As cancer progresses, the optimal balance of the competing pressures may change. If we view CIN as the cancer cell's strategy in its struggle for survival, the changing microenvironment may affect the choice of an optimal strategy. What might have been a successful strategy at the beginning of the growth may be detrimental for the colony later on. For example, as a colony goes through a sequence of adaptations, further changes to the genome may undo what has been achieved in terms of the accumulation of necessary mutations, and halt or even reverse tumour progression. This reasoning finds experimental support in that the level of genetic instability in breast cancers initially increases, reaches a peak, and then decreases in later stages.8 A mathematical analysis suggests that the optimal strategy for cancer consists of a high level of CIN at the beginning followed by stabilization at later stages.9
The big question that remains to be answered is what initiates CIN. Many of the proposed mechanisms of CIN involve allelic imbalance of the gene implicated in causation,10 which creates a seemingly circular conundrum about the ultimate provenance of this process. However, it has long been known that oncogenic viruses, such as Epstein–Barr virus, human papilloma virus (HPV), human T cell leukaemia virus 1 and others, typically induce CIN as they induce neoplastic transformation. In most instances, the virus is involved early in transformation and, in some instances, is lost later in the life of the tumour, in a process called “hit and run”. The human polyomavirus JC virus is an oncogenic virus that is present in most CRCs.11 Interestingly, introduction of this virus into cultured diploid CRC cells induces CIN, but it is quickly lost from the cell genome.12 One could speculate that a transforming virus could initiate CIN, which would generate diverse populations of cells with rearranged genomes and, eventually, a clone with the most advantageous group of mutations and rearrangements would emerge, and overgrow its ancestors. Once this stage is reached, cells with the virus (and ongoing CIN) might be selected against. There is no direct evidence for this scenario, but whatever accounts for CIN in cancer is certainly complex, and still remains to be completely resolved.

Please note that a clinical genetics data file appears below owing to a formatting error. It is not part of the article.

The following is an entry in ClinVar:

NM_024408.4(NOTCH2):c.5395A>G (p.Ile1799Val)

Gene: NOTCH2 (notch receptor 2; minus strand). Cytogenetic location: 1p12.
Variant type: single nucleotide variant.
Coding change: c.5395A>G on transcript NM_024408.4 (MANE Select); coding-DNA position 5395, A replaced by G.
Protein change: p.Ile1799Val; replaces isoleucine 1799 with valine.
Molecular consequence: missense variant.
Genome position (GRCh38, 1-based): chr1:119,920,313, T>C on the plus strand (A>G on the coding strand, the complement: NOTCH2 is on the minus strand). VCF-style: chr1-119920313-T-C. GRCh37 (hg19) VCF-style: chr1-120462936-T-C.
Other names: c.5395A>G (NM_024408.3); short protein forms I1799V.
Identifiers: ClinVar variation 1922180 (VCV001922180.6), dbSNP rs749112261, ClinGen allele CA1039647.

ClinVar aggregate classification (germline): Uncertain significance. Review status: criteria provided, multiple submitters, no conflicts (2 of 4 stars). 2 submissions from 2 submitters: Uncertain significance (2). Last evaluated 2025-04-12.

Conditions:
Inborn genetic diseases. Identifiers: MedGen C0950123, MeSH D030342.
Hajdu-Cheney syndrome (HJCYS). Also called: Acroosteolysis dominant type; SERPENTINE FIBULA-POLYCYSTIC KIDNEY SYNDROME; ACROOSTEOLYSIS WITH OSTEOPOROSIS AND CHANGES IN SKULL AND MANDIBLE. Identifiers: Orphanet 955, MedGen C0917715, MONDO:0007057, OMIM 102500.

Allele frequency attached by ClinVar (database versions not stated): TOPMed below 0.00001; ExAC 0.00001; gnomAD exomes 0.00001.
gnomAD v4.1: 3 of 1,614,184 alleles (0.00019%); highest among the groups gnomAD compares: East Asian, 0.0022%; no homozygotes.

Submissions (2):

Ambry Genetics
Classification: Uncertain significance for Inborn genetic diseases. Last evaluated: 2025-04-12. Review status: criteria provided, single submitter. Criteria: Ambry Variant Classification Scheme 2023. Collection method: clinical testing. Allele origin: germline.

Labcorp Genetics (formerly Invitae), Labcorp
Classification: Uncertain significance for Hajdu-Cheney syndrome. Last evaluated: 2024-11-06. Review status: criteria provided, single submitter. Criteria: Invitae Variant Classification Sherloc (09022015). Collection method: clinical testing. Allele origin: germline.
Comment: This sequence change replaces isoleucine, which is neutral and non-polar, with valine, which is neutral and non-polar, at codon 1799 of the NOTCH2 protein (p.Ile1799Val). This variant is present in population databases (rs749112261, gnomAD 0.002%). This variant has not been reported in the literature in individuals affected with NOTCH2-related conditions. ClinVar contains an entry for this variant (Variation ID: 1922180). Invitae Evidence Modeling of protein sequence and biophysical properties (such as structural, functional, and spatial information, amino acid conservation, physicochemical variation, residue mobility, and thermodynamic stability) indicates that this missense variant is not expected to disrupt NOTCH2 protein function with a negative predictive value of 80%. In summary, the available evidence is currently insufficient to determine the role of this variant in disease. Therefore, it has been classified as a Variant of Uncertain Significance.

Thus, we are left with a complex observation. Most CRCs have CIN, and the cancer cell appears to have made a Faustian bargain in which it tolerates a malevolent process that kills many in the colony, but later leads to a dramatic advantage for growth and survival. This paradox offers an opportunity to exploit the weaknesses imposed by CIN. Moreover, in the case of viral oncogenesis, it is tempting to speculate that preventing exposure to the virus—as has already been shown for HPV and cervical cancer—could have a major impact on public health.
Funding: NIH Grants R01-CA98572 (to CRB) and R01-CA129286 (to NLK and AG)
All authors contributed equally to this commentary.
Competing interests: None.